The Route Napoléon leads eventually to SISTERON, 25km northwest of Digne as the crow flies, and the most important mountain gateway to Provence. The site has been fortified since time immemorial and even now, half destroyed by the Anglo-American bombardment of 1944, its Citadel stands as a fearsome sentinel over the city and the solitary bridge across the River Durance.
A visit to the Citadel (daily: AprilJune & Sept to mid-Nov 9am6pm; July & Aug 9am7.30pm; €4.60) can easily take up half a day. There are no guides, just recordings in French attempting to recreate historic moments, such as Napoléon's march, of course, and the imprisonment in 1639 of Jan Kazimierz, the future king of Poland. Most of the extant defences were constructed after the Wars of Religion, and added to a century later by Vauban when Sisteron was a front-line fort against neighbouring Savoy. The eleventh-century castle was destroyed in the mid-thirteenth century during a pogrom against the local Jewish population.
The best views are from the Guérite du Diable lookout post. The outcrop on which the Citadel sits abruptly stops here, 500m above the narrow passage of the Durance. In July and August, the festival known as Nuits de la Citadelle has open-air performances of music, drama and dance in the Citadel grounds. There is also a historical museum with a room dedicated to Napoléon, and temporary art exhibitions in the vertiginous late medieval chapel, Notre-Dame-du-Château, restored to its Gothic glory and given very beautiful subdued stained-glass windows in the 1970s.
Back in Sisteron's old town, you'll see three huge towers, which belonged to the ramparts built in 1370. Beside them is the Cathédrale Notre-Dame-des-Pommiers, a well-proportioned twelfth-century church whose entryway is flanked by marble columns, but whose interior contains nothing of interest. From the cathedral, rue Deleuze leads to place de l'Horloge, where the Wednesday and Saturday market is held and which, on the second Saturday of every month, hosts a fair.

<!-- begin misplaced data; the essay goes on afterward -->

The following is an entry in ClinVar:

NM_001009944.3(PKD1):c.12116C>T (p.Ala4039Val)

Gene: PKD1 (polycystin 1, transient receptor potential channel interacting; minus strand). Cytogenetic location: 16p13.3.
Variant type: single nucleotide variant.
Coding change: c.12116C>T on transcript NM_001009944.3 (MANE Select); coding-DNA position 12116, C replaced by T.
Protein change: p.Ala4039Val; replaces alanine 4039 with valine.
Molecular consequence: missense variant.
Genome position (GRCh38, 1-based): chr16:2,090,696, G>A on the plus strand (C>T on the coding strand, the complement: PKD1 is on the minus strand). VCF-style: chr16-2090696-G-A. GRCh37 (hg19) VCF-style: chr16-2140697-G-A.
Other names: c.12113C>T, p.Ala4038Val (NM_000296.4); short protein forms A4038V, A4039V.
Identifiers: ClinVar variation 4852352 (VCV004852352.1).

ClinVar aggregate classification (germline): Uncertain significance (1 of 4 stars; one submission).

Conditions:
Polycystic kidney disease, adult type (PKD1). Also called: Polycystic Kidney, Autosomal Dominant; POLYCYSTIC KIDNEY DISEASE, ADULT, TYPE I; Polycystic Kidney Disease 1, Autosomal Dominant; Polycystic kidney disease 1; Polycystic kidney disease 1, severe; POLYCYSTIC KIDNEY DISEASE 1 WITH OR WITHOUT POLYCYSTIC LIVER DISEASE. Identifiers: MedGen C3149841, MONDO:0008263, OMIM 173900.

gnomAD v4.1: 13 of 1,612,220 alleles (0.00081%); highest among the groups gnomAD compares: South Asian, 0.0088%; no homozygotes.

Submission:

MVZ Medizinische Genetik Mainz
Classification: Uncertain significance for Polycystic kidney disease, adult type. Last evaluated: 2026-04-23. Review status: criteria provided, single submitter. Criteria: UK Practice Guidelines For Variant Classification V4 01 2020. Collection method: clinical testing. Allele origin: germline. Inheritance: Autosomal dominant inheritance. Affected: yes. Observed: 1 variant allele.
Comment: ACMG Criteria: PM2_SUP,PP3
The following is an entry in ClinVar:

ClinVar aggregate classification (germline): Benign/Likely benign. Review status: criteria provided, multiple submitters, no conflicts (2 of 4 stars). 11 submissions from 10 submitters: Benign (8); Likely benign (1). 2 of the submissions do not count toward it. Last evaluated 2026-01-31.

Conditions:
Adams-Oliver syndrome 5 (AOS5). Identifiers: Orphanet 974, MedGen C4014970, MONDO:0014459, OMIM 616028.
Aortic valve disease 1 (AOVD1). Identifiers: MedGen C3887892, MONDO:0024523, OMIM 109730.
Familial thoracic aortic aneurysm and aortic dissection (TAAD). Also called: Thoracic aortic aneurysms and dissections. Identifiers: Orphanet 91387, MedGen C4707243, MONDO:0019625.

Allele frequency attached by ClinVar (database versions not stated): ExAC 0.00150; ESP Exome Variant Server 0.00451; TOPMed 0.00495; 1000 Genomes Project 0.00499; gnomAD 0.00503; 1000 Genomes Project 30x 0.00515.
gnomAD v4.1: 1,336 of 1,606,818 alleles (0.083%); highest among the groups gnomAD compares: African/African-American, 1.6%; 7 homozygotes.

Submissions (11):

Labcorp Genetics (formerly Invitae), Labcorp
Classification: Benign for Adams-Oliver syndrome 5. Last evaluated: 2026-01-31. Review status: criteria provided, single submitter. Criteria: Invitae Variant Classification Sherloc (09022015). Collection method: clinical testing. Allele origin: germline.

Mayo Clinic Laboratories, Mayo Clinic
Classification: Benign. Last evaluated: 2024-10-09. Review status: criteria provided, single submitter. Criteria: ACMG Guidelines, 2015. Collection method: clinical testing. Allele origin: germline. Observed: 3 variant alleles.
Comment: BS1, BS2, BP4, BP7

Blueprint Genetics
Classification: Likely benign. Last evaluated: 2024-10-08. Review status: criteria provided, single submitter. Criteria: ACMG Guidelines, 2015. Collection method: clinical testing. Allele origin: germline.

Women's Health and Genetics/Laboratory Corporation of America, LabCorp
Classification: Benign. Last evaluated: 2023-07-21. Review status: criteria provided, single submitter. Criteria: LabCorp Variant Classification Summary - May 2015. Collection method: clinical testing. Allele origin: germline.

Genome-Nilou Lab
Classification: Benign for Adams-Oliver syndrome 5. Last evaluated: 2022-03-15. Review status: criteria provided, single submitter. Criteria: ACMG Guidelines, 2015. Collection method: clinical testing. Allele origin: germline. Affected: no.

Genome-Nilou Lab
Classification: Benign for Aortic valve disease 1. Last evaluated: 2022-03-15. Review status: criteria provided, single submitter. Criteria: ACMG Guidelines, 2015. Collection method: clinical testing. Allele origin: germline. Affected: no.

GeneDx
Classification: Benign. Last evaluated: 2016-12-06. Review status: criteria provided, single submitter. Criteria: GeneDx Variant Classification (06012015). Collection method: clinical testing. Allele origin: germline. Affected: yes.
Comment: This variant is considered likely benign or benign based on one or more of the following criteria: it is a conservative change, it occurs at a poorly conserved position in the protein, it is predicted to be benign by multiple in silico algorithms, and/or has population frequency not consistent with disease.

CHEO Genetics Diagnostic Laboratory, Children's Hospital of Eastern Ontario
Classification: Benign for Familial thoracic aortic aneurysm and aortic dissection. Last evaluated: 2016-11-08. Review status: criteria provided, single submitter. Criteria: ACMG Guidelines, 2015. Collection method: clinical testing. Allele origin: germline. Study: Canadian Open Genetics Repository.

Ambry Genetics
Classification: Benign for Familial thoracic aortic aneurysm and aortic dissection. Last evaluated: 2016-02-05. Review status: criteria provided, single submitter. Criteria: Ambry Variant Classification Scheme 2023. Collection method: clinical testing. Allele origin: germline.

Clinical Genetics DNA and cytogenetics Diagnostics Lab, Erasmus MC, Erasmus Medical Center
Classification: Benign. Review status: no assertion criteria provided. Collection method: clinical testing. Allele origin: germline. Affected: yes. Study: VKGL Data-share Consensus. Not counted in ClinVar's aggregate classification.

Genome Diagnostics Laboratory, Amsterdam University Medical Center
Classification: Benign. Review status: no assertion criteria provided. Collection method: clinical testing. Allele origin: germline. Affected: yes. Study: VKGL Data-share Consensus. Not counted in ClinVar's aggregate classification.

Arriving by train at Sisteron, turn right out of the gare SNCF along avenue de la Libération until you reach place de la République, where you'll find the tourist office (July & Aug MonSat 9am7pm, Sun 10amnoon & 25pm; SeptJune MonSat 9amnoon & 25pm; tel 04.92.61.12.03, www.sisteron.com) and the gare routière. The genteel and old-fashioned Grand Hôtel du Cours on allée de Verdon (tel 04.92.61.04.51, fax 04.92.61.41.73; €5570; closed DecFeb) is the best hotel in town. For cheaper rooms, head for La Citadelle. Sisteron's four-star campsite is across the river and 3km along the D951 (tel 04.92.61.19.69; closed NovFeb; €10 for two people and a tent).
The food in Sisteron's restaurants is nothing special, though the view down the valley from the terrace of the Hôtel-Restaurant de la Citadelle, 126 rue Saunerie, certainly is (tel 04.92.61.13.52, fax 04.92.61.06.39; under €30). Le Cours, on the allée de Verdon (tel 04.92.61.00.50), serves copious meals, with the renowned gigot d'agneau de Sisteron included on a €19.50 menu, and you'll find plenty of eating places along rue Saunerie and on the squares around the clock tower. Le Mondial bar, on the left at the top of rue Droite, stays open late, as does L'Horloge on place de l'Horloge. Finally, if you fancy a swim, there's a large artificial lake between the allée de Verdon and the river.